Don't be one of those idiots who ignores the SOL column in the standings and thinks that a 10-10-15 team is a team that's "15 games below .500"

The actual value of being .500 may have depreciated thanks to the noisy idiotic mob of tie haters but a SOL still doesn't count as a proper loss, nor should it.

I want ties back.
The change from ties to a point for an overtime loss doesn't impact the issue of why they use points instead of percentage or games above/below .500. Since an OTL is the net equivalent of half a win and half a regulation loss, the presence of OTLs (or previously ties) wouldn't preclude the NHL from using percentage or games above/below .500. So it still leaves us with the question of why they use points?

7. Originally Posted by RSV
The change from ties to a point for an overtime loss doesn't impact the issue of why they use points instead of percentage or games above/below .500. Since an OTL is the net equivalent of half a win and half a regulation loss, the presence of OTLs (or previously ties) wouldn't preclude the NHL from using percentage or games above/below .500. So it still leaves us with the question of why they use points?

8. Originally Posted by Dr. Naysay
The NHL in general is very similar to this guy:

9. Well let's break it down shall we?

If you track points then a team won't change places in the standings when they lose. I like that. It's simple and easy and it reminds you that in order for the teams behind them to pass them they actually have to win some more games.

When I look at the baseball standings with their "games behind" column it's just too much ****ing math to be bothered with and basketball with their winning percentage is fine and dandy but why should a team with fewer wins be ahead in the standings just because they've played fewer games?

I WANT TIES BACK!!!!

If you really want to know the standings based on point percentage then check out NHL.com and look at the team stats page.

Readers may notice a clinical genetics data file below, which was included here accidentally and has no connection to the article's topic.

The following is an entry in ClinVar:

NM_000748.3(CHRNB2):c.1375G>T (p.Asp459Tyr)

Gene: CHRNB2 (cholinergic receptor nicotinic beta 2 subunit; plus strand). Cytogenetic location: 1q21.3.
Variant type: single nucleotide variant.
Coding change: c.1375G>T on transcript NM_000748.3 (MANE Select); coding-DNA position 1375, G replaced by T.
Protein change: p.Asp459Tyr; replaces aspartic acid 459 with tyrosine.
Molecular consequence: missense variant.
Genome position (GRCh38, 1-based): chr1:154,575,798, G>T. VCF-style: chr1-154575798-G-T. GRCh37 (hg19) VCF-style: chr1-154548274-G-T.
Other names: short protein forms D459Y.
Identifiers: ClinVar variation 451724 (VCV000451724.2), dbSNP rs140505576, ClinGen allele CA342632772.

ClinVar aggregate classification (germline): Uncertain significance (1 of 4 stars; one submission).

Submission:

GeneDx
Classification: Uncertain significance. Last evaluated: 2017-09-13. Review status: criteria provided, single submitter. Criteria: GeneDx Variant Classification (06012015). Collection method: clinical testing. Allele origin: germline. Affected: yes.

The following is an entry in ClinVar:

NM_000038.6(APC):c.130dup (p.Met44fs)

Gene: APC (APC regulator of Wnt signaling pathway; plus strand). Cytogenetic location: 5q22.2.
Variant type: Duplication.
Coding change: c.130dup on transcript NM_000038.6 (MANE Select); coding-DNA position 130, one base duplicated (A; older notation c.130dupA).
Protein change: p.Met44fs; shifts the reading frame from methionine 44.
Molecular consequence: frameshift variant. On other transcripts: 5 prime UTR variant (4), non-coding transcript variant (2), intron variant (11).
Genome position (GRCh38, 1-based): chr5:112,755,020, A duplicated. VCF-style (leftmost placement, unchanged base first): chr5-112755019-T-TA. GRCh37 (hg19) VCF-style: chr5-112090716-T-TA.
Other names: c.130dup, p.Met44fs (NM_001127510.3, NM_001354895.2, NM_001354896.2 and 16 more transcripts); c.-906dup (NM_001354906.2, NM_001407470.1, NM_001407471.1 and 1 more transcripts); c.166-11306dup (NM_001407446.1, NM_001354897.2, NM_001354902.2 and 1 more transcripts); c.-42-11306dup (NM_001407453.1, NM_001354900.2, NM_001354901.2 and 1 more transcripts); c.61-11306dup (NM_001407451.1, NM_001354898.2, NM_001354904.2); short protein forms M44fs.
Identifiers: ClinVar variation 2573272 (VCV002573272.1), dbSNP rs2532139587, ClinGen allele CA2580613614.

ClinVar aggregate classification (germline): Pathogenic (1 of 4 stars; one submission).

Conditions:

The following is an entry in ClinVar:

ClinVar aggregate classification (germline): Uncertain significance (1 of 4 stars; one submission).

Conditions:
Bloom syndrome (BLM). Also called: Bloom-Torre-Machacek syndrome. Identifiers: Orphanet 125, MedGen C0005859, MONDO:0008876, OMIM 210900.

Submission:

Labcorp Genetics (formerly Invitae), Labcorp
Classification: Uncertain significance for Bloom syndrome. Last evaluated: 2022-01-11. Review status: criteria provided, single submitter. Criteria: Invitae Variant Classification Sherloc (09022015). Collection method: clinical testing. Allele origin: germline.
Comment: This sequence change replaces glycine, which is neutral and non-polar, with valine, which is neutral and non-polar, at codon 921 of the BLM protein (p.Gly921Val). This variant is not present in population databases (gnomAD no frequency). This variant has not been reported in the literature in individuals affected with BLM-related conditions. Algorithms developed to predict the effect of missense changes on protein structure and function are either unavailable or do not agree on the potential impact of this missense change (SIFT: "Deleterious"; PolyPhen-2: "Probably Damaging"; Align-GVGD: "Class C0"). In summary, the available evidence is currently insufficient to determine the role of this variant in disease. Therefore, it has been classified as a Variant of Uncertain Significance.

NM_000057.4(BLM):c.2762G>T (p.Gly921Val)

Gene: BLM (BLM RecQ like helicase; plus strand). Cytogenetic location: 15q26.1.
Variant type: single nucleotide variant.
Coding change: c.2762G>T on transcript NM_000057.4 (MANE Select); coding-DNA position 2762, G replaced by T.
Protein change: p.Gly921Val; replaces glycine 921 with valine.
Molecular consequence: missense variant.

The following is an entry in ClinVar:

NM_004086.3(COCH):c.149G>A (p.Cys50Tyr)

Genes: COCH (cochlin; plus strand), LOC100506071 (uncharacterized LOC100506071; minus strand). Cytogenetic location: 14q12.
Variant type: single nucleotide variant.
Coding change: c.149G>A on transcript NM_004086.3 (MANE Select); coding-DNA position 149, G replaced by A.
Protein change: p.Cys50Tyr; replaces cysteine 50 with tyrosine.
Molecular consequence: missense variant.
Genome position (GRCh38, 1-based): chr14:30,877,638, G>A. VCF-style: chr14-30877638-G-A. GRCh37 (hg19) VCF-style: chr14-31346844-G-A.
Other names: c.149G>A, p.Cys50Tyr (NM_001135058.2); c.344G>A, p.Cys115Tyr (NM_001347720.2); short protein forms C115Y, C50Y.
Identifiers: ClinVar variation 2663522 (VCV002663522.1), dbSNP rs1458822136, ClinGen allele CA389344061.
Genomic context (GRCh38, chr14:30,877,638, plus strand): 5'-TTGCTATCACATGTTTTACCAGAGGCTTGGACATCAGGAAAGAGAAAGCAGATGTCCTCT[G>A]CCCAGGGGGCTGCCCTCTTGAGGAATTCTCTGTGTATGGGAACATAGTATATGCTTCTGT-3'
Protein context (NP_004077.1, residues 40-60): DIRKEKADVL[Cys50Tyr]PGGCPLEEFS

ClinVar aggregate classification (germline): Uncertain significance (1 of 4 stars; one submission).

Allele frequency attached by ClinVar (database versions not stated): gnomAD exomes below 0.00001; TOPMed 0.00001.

10. Originally Posted by Dr. Naysay
Well let's break it down shall we?

If you track points then a team won't change places in the standings when they lose. I like that. It's simple and easy and it reminds you that in order for the teams behind them to pass them they actually have to win some more games.

When I look at the baseball standings with their "games behind" column it's just too much ****ing math to be bothered with and basketball with their winning percentage is fine and dandy but why should a team with fewer wins be ahead in the standings just because they've played fewer games?

I WANT TIES BACK!!!!

If you really want to know the standings based on point percentage then check out NHL.com and look at the team stats page.
Why is it advantageous for teams to move forward when they win but not move backward when they lose? That seems a little imbalanced to me. By doing it this way, a 15-14 team would be behind a 16-17 team, despite it having the better record.

If team A at 15-14 has fewer wins than team B at 16-17, team A should be listed ahead because team B has 3 more losses than team A, while team A has only one less win than team B. In order for it to be appropriate for team B at 16-17 to be listed ahead of team A at 15-14, the one extra win (16 vs. 15) would have to more than offset the three extra losses (17 vs. 14).